The International Labor Organization (ILO) estimates that children make up nearly 30 percent of the world’s estimated 50 million to 100 million domestic workers. These children often work long hours for little pay, and are particularly vulnerable to trafficking, forced labor, and physical and sexual abuse. The ILO has announced that the 2013 World Day Against Child Labor, observed worldwide on June 12, will focus on child domestic labor.
Written by Human Rights Watch. To read the full article, click here. For more information on family law attorneys, visit our website http://www.jwbrookslaw.com
Key reforms for Colorado’s child protection system should include better training for “front-line” workers who screen abuse calls, a statewide hotline and data collection that would reveal the workloads and turnover rates of caseworkers, state officials said Tuesday.
Colorado must do a better job tracking data, such as caseworker turnover, that could lead to improved protection of abused and neglected children, said Reggie Bicha, executive director of the Colorado Department of Human Services.
Bicha spoke to dozens of lawmakers, county commissioners, county human services directors and child advocates at a legislative luncheon on child welfare.
A coalition of state lawmakers has vowed to focus this session, which began last week, on finding solutions for the state’s troubled child protection system.
The number of children who are abused and neglected in Colorado each year has hardly budged since 2005, according to data presented by David Sanders, executive vice president of Casey Family Programs.
Written by Jennifer Brown. To read the full article, click here. For more information on family law attoneys, visit our website http://www.jwbrookslaw.com
The Children’s charity Action for Children is calling on MPs not to ignore the needs of vulnerable neglected children after a bill to reform the law on child neglect failed to get a hearing in parliament.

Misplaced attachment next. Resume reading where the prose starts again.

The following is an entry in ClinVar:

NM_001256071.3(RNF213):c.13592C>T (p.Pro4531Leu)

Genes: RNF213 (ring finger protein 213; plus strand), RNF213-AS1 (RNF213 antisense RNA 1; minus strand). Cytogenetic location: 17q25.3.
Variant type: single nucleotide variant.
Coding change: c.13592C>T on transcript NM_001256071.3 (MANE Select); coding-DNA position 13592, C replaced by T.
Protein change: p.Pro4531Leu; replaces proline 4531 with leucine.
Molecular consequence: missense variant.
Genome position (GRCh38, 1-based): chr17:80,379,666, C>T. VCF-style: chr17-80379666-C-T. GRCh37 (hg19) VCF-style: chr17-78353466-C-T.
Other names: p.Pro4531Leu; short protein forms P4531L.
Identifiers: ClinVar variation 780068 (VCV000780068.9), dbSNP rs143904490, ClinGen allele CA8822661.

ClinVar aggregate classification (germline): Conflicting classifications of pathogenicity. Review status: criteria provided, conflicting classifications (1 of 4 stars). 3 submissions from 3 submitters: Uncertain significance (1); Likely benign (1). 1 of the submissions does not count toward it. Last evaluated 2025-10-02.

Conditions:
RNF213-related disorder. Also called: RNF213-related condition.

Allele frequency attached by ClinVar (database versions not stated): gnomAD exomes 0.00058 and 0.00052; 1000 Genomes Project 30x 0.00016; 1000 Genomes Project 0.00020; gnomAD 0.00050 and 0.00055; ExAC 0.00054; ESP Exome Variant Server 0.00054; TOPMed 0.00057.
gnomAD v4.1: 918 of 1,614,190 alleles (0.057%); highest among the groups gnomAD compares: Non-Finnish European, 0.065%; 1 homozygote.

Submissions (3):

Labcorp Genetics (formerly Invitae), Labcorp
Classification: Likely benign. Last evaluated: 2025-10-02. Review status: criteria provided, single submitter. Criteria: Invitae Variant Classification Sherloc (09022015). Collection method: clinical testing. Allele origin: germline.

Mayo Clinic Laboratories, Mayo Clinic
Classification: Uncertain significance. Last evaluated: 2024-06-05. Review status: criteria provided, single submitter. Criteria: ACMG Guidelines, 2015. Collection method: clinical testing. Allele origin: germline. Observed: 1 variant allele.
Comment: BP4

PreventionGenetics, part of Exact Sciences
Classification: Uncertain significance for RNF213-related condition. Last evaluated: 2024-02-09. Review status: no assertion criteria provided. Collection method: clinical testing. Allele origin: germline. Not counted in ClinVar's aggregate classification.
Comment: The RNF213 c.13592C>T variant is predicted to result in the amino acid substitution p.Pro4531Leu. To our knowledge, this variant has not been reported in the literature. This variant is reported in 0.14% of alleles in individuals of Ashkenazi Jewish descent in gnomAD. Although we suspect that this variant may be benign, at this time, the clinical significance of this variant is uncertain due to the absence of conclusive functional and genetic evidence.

Head of Public Affairs and Campaigns, Matthew Downie, said:
“We’re frustrated and disappointed that parliament wasn’t able to find time to debate this much needed law reform to protect neglected children. The current 80-year-old law is simply not fit for purpose and is failing hundreds of neglected children every year.
“We’re calling on the public to continue to remind MPs why children suffering from emotional and psychological neglect need protection. We were delighted that today, the professional body for social workers, the British Association of Social Work, publicly backed the campaign.
Written by Family Law Week. To read the full article, click here. For more information on family law attorneys, visit our website http://www.jwbrookslaw.com
SUGARLOAF, SAN BERNARDINO COUNTY (KABC) — Two Sugarloaf parents were arrested Tuesday on suspicion of abusing their 22-month-old daughter, according to the San Bernardino County Sheriff’s Department.
Sheriff’s deputies responded to the Bear Valley Hospital on Tuesday on reports of a 22-month-old girl with injuries to her head and body, authorities said. She was taken to Loma Linda University Children’s Hospital for further treatment.
Forensic pediatricians at the children’s hospital performed examinations revealing she had extensive injuries, which they suspected were caused by abuse.
Detectives from the Crimes Against Children Detail assumed the investigation and subsequently arrested the girl’s parents at their Sugarloaf home on the 800 block of Sunset Lane.
Written by ABC News. To read the full article, click here. For more information on family law attorneys, visit our website http://www.jwbrookslaw.com